Their app used an undocumented API to detect when the phone had been placed next to the speaker’s ear.

In iPhone 3.0 SDK this API is usable by any app. This short article demonstrates how to use it:

Actually, it hardly needs a demonstration — all that there is to do to get your monitoring going is set [UIDevice currentDevice].proximityMonitoringEnabled = YES; and listen for the notification.

But hey, if you still had the impression from the brouhaha over Google getting to be special that normal developers weren’t allowed to do the same thing — now you know how you can too!

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No doubt you’re already aware that many developers are upset about the apparent, ah, capriciousness of the App Store approval process. Whilst we’re certainly no strangers to that feeling ourselves — at the moment we have one set of apps on the store with a known crash on 3.0 that Apple won’t approve a fix for, and another app that’s been ‘In Review’ seventy-three days and counting — we haven’t gone out of our way to whine about it because really, what would that accomplish? But here is a truly splendid rant on the subject which talks about the problems with getting apps approved that are written with the PhoneGap project for building native, well native-ish, apps with JavaScript. Short version: Don’t try it.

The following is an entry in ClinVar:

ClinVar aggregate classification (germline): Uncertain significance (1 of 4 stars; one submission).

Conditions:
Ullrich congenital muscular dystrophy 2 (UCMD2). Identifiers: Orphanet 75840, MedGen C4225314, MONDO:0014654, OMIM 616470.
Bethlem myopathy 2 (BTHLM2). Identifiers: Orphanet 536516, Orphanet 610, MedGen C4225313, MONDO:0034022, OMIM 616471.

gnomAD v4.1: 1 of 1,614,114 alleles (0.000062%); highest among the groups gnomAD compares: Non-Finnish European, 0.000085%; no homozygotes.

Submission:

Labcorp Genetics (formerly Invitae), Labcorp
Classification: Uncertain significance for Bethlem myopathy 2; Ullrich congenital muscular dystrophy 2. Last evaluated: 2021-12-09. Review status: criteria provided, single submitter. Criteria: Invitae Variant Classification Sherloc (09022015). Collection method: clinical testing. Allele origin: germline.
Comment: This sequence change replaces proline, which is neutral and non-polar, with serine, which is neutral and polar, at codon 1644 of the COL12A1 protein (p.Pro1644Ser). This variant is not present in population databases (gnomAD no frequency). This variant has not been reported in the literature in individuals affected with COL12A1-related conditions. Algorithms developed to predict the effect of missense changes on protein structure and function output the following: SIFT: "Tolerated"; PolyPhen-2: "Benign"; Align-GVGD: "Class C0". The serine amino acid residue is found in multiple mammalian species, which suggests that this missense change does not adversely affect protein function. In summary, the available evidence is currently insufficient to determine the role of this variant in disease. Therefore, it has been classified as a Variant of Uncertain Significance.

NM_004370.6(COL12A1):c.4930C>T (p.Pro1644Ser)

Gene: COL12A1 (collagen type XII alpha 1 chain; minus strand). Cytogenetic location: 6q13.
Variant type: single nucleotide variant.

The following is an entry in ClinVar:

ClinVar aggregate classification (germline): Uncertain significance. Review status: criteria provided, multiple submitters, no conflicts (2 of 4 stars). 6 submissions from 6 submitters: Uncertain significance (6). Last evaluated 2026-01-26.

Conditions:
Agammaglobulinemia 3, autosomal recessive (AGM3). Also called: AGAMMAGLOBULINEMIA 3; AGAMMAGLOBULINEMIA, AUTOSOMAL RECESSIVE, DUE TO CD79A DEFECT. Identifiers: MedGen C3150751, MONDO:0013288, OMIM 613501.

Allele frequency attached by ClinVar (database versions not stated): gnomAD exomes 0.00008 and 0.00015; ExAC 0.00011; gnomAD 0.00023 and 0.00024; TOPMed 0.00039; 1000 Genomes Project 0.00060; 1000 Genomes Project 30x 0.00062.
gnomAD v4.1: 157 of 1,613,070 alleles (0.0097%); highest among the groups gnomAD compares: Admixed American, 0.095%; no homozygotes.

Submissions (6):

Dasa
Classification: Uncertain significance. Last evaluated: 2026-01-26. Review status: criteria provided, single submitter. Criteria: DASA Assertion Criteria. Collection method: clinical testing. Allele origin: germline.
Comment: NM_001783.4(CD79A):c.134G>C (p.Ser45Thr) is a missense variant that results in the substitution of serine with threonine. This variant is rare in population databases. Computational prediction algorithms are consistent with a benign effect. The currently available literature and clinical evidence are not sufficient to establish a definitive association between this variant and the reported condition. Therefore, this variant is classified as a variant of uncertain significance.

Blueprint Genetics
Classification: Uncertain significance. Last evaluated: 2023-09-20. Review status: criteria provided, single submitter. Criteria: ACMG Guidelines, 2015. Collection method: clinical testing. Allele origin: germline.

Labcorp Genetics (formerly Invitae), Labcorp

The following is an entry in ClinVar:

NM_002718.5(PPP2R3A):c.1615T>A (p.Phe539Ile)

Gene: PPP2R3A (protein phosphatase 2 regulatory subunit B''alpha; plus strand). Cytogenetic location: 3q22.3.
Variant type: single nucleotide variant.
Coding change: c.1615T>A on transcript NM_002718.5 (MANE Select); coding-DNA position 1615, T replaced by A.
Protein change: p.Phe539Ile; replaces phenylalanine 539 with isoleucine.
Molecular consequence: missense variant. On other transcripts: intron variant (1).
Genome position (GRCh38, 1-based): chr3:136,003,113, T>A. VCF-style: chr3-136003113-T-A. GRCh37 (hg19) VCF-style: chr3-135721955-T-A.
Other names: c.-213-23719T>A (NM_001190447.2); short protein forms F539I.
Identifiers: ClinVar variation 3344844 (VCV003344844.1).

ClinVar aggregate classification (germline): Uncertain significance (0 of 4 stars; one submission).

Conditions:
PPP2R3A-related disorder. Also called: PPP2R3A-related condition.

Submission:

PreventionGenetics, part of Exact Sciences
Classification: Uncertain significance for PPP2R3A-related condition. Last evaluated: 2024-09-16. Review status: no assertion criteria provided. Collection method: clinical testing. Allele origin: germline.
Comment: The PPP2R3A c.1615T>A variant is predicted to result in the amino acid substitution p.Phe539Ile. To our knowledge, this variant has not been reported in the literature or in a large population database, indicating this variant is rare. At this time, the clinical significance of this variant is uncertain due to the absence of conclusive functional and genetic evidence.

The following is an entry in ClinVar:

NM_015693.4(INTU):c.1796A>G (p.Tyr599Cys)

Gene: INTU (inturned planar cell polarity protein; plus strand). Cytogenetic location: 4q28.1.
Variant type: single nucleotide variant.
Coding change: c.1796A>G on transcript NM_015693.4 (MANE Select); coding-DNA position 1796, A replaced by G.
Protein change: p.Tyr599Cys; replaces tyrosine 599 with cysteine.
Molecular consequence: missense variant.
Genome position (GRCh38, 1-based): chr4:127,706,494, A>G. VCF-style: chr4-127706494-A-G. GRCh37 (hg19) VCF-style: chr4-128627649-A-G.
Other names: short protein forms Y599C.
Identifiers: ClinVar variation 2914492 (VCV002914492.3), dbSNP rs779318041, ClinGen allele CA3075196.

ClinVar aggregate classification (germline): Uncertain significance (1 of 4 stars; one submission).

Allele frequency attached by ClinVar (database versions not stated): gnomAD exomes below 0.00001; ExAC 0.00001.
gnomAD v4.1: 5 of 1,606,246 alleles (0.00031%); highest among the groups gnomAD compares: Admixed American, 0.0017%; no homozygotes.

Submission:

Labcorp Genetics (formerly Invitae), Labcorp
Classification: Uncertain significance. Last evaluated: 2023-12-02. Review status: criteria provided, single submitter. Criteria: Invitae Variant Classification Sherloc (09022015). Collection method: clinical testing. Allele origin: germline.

But aside from the amusement factor, this led us to a site that did look like a good idea;, which is a compendium of rejection reasons that developers have provided. That would be useful information to keep track of, indeed! However, it seems to have only been active for a few days back in May, so apparently whoever put it up had second thoughts. Or maybe just nobody’s submitting anything. So if you do have an interesting rejection letter, we encourage you to send it to AppRejected and share with us all!

[EDIT: Here’s another blog dedicated to amassing rejection reasons. Support them all!]

h/t: Slashdot!

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Here’s a handy little tool to add to your bag of iPhone programming tricks: iPhoneSimulatorExchange! What it’s for is to — wait for it — exchange iPhone Simulator binaries, eponymously enough:

Create 1-click installers of your iPhone Simulator apps to share with other developers for testing. Or to send it to someone to create Screencasts for reviews.